5th June – World Environment Day

The biggest annual event organized by the UN, World Environment Day is observed all across the globe. It is to raise awareness about climatic issues that the world faces in unison. In 1972, the United Nations General Assembly (UNGA) designated June 5th as World Environment Day. Since then, governments, corporations, NGOs, and citizens around the globe observe this day to address climate change and environmental issues.

South Asian Climatic Dilemma

The South Asian region is rapidly observing the shift in climatic patterns, the likes of which never seen before. This change is bound to affect every sector of these states. Over the years, South Asia has witnessed massive earthquakes, floods, cyclones and even heatwaves. Due to climate change, the region is also dealing with environmental issues. These include; water pollution, soil erosion, land pollution, shortage of water, wildfires, and air pollution.

In comparison to other regions, the South Asian states have very little contribution to global carbon emissions. However, the exception lies with India. India’s carbon emission overshadows every other South Asian country. Additionally, having the majority of their population below the poverty threshold, fighting climate change becomes an even more complicated task.

Pakistan: Hosting World Environment Day

Pakistan in recognition of its efforts for combating climate change will be hosting the World Environment Day for this year. The United Nations Environment Programme (UNEP) has approached Pakistan to host the UN Environment Day 2021. Pakistan has received this honour in recognition of its Prime Minister Imran Khan’s historic speech during the highly ambitious coalition of the Convention on Biodiversity (CBD) and at the United Nations General Assembly (UNGA). The event will also mark the formal launch of the UN Decade on Ecosystem Restoration 2021–2030. This is in light of this year’s theme, which is ‘Ecosystem Restoration.’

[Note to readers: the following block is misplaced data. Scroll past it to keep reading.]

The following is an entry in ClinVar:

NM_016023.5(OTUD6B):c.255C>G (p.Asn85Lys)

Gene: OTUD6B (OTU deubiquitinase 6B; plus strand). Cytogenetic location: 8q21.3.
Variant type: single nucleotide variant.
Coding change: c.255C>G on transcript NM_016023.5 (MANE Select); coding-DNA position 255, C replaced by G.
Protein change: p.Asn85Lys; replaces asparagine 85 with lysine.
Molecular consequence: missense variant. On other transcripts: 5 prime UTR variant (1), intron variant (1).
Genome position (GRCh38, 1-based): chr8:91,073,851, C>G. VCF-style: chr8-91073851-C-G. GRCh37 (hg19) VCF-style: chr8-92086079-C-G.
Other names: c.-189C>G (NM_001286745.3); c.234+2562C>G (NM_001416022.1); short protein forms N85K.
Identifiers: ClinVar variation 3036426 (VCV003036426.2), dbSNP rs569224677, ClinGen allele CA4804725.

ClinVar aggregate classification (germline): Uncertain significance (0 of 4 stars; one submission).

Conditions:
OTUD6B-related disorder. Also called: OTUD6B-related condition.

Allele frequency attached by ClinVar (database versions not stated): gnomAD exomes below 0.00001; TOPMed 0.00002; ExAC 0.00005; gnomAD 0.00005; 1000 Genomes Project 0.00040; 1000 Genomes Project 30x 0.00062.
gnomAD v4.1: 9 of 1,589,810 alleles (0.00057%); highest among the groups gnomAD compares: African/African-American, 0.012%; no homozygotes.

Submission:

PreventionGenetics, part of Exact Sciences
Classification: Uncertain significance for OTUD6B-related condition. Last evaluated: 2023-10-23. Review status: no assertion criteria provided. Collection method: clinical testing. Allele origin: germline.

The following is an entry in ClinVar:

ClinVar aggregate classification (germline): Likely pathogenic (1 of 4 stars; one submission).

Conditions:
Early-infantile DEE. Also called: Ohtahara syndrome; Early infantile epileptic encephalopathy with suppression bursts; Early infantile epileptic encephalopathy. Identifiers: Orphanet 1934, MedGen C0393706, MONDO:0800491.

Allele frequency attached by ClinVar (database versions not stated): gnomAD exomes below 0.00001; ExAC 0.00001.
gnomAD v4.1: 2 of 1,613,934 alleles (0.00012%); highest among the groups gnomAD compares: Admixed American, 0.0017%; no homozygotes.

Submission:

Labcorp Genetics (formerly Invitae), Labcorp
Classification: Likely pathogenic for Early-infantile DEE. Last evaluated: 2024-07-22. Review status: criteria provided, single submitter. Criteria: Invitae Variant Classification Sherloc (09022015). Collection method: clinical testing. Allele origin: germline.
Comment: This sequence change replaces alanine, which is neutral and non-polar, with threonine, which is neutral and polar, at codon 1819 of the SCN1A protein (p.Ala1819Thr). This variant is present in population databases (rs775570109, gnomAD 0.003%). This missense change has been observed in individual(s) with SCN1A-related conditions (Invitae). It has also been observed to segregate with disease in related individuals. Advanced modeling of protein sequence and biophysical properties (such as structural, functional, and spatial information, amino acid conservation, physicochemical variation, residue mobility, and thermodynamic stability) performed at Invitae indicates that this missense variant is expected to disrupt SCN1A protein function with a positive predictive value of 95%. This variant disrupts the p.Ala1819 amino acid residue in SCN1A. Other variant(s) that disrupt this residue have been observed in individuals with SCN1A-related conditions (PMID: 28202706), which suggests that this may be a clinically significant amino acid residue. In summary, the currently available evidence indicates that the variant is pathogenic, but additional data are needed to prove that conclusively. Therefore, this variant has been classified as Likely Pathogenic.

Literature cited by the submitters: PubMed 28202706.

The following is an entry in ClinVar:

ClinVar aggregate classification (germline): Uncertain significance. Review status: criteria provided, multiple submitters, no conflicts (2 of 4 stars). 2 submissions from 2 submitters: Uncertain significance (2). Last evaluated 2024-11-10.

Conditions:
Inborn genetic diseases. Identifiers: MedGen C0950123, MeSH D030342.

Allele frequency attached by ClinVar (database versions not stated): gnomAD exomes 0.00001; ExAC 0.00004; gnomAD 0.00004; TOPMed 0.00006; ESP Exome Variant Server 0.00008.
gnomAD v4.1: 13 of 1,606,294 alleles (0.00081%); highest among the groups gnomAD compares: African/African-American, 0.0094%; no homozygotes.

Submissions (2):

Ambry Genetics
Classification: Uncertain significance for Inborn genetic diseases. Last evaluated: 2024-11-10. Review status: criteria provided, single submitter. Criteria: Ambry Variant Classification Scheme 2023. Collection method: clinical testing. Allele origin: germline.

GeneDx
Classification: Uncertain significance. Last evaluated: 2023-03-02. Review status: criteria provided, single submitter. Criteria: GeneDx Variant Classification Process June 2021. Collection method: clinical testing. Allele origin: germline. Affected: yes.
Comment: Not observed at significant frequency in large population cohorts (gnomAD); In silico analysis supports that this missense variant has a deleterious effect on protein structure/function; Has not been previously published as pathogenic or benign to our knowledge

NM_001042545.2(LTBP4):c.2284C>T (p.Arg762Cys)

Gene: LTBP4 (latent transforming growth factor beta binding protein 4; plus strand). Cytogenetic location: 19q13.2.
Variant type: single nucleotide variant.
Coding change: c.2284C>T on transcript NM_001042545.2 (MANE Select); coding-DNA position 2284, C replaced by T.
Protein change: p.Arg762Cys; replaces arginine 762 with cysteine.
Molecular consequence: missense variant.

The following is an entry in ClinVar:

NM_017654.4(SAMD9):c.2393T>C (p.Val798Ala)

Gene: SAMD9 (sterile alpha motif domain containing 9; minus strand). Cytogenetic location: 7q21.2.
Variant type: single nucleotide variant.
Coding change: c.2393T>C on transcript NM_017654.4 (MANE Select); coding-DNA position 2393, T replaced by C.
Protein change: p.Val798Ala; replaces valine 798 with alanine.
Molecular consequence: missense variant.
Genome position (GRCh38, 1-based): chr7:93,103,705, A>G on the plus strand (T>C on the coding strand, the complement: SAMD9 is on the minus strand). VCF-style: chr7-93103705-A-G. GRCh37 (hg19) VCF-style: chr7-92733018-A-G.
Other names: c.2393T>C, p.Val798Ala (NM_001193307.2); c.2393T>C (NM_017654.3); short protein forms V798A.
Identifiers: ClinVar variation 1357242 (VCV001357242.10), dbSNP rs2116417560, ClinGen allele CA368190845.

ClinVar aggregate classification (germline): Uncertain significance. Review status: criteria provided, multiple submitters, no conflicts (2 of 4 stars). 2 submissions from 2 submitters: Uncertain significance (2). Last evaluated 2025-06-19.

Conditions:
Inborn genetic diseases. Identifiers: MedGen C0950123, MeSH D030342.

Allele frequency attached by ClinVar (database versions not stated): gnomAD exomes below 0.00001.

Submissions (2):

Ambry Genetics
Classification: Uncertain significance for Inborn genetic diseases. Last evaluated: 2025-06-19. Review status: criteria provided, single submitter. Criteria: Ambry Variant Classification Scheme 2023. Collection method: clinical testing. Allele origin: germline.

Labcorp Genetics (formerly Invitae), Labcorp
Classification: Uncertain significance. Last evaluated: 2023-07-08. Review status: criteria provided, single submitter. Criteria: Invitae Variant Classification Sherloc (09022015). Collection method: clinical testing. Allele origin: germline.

Pakistan is highly vulnerable to the adverse impacts of climate change. Maplecroft’s (2011) Index of vulnerability to climate change ranks Pakistan 16th amongst the 170 nations of the world. The country has moved up in the vulnerability index since 2010. Previously it was rated 29th. Likewise, the Global Climate Risk Index of Germanwatch ranks Pakistan 8th amongst the 180 nations of the world. This is rather ironic for a county that contributes very little to the global Greenhouse Gases (GHGs), ranking. Pakistan is listed at 135th in the world in per capita GHG emissions.

The country has a predominantly agriculture-based economy, Therefore it is particularly vulnerable to climate change, as the agriculture sector is highly sensitive to the changing patterns of climate in terms of time and location.

Despite its challenges, Pakistan efficiently took steps that are friendly to nature. Pakistan’s recognition by UNEP is a testament that projects like, ‘The Billion Tree Tsunami’ as well as the Pakistani Premier’s vocal support for global climatic regimes, provide Pakistan with the stature of being the global climatic leader.

Environmental Security Dilemma

In contemporary world politics, one can find numerous examples where environmental issues have become the primary contending issues among states. Environmental factors can swiftly change the nature of a conflict from ethnic or ideological to resource-based. For example, the rising tensions between India and Pakistan can change their dimensions from a territorial dispute to a water-based conflict. The two countries have a massive population and hardly any sufficient resources. Resultantly, lack of water resources could become one major reason behind a lethal conflict. Over the years, this issue has been avoided despite many tense instances such as the Balakot strike, Mumbai attacks, the Kashmir occupation etc.

Similarly, Iran and Afghanistan can also develop severe contentions over Iran’s Helmand River project. Iran is already under strain due to international sanctions. Subsequently, it has the potential to act violently in times of desperation. Afghanistan on the other hand has a history of turmoil, therefore it cannot cancel any infrastructure projects.

Time for a Global Redressal

It is beyond any doubt that climatic issues are a ‘tragedy of commons’. They affect each and every state equally. If suffering is equal, so should be the collective response. Issues such as Ozone depletion, global warming, melting icecaps, depleting carbon resources, call for increasing adherence to the global frameworks that aim to reverse climate change. It is noteworthy that the USA rejoined the Paris agreement the very day Joe Biden took the oval office. To efficiently combat climate change all developed nations must rejuvenate their efforts. This would not only benefit developing nations but would empirically improve living conditions for mankind.

Hammad Waleed
Hammad Waleed
Muhammad Hammad Waleed is a Junior Research Fellow at South Asia Times. He is currently pursuing his bachelors in International Relations from National Defence University, Islamabad. His fields of interest include discourse analysis, media, military and strategic affairs, particularly of South Asian Region.

Latest news

Related news


Please enter your comment!
Please enter your name here